Fort Polk engineers rescue and treat exercise 'survivors'
Responding to a simulated 10-kiloton nuclear detonation, soldiers from the 178th Engineer Company, Fort Polk, La., conducted a rescue mission during Vibrant Response 13, a major incident exercise conducted by U.S. Northern Command and led by U.S. Army North.
The engineers worked with other Joint Task Force – Civil Support, or JTF-CS, units to demonstrate their ability to support local, state and federal authorities in the event of a natural or man-made disaster.
"The 178th Engineer Company is very proficient at what we do, and in the event something like this were to ever happen, I am confident that we can perform this mission successfully," 2nd Lt. Michelle Griffin, 2nd Platoon Leader, 178th Engineer Company, said.
Griffin and her troops were responsible for evacuating nearby survivors and bracing the building so it could safely be searched for survivors.
In the event a real-life scenario were to occur, JTF-CS units are responsible for supporting the civilian authorities who are in the lead to conduct lifesaving and life-sustaining missions, provide logistics support to a theater of operations and perform technical chemical, biological, radiological and nuclear, known as CBRN, consequence management tasks and civil support plans.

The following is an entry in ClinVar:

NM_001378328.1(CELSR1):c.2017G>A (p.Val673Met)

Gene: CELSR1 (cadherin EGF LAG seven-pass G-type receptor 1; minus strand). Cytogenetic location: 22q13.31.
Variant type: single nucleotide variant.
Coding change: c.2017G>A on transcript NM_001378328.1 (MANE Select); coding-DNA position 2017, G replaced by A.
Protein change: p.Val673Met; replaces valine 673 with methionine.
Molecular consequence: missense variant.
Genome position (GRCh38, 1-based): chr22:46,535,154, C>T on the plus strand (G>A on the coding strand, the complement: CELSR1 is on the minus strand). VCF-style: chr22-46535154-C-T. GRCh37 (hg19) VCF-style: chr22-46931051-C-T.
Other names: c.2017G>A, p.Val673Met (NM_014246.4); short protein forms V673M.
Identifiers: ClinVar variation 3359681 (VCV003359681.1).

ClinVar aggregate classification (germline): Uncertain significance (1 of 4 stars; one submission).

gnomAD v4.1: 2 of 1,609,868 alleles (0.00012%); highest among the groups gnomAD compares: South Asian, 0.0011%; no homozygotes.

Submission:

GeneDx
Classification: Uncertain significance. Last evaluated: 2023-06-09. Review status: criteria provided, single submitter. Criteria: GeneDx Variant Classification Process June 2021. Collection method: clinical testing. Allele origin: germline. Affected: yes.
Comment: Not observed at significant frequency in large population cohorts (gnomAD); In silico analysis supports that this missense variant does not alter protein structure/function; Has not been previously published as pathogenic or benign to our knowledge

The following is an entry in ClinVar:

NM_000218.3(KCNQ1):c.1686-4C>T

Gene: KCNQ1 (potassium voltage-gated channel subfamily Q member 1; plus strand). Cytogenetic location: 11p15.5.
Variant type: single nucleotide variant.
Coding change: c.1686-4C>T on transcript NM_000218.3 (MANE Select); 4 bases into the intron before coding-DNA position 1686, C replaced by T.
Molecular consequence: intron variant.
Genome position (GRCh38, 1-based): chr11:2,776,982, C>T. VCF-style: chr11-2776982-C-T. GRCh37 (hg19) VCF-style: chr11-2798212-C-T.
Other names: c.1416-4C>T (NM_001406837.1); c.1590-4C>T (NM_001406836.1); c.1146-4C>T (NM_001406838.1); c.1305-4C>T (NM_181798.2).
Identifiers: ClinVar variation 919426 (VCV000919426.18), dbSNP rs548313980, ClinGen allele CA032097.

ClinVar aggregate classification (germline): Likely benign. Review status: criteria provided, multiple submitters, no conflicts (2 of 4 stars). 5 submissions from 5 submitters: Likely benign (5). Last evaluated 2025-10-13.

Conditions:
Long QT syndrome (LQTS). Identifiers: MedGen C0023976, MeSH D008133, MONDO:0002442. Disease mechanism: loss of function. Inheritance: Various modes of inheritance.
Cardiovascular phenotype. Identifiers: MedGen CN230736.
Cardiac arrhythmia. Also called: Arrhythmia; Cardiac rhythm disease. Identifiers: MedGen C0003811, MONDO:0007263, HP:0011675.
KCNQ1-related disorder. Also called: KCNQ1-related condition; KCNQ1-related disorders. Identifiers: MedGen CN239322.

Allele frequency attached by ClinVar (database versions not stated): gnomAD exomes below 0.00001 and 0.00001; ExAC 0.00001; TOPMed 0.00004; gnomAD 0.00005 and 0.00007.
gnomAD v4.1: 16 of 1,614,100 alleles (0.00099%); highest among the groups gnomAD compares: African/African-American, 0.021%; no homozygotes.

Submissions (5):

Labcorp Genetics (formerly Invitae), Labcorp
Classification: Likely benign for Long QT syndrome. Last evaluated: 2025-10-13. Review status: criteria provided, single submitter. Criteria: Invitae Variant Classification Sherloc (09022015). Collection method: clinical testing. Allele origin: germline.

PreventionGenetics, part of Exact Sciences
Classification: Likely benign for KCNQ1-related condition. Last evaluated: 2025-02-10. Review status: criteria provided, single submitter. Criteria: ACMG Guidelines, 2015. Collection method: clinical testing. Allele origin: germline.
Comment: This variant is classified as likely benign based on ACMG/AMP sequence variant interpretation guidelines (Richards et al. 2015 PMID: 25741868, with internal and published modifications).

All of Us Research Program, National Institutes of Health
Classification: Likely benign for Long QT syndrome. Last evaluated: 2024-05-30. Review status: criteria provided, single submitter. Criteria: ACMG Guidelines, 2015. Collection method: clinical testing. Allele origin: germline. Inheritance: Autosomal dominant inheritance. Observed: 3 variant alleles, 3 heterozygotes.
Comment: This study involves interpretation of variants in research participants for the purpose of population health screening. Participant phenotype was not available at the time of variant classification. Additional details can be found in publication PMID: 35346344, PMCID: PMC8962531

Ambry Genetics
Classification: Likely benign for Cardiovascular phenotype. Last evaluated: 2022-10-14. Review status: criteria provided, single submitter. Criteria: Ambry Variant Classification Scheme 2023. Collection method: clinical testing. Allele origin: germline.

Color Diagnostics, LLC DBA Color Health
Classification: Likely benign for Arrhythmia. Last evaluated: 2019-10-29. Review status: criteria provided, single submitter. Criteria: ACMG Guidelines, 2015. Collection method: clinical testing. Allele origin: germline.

"Participating in this Vibrant Response exercise is just giving us more experience and tools to add to our skill-sets," Griffin, a native of Tampa, Fla., said.
Adding, "At the end of the day and throughout this mission, we’re supporting our neighbors, friends, families and the people in country who need us."
In addition to providing medical care to the survivors during the training venue, the 178th troops coordinated with a nearby chemical company to decontaminate the survivors after being rescued.
Once all the displaced citizens were evacuated from the scene, the engineers secured the collapsed parking garage with bracing materials so they could further search the area for survivors in need of aid.
"It feels good knowing there are people out there who need our help, and we’re capable of providing that help for them," Spc. Kyle Lowmack, a combat engineer assigned to the unit, said.
Lowmack, one of the first responders on the scene, believes this type of training is important in ensuring unit readiness.
"Being able to execute our jobs and knowing we can help people in their time of need is a humbling feeling; it’s what we train for," Lowmack, a native of Sterling, Neb., said.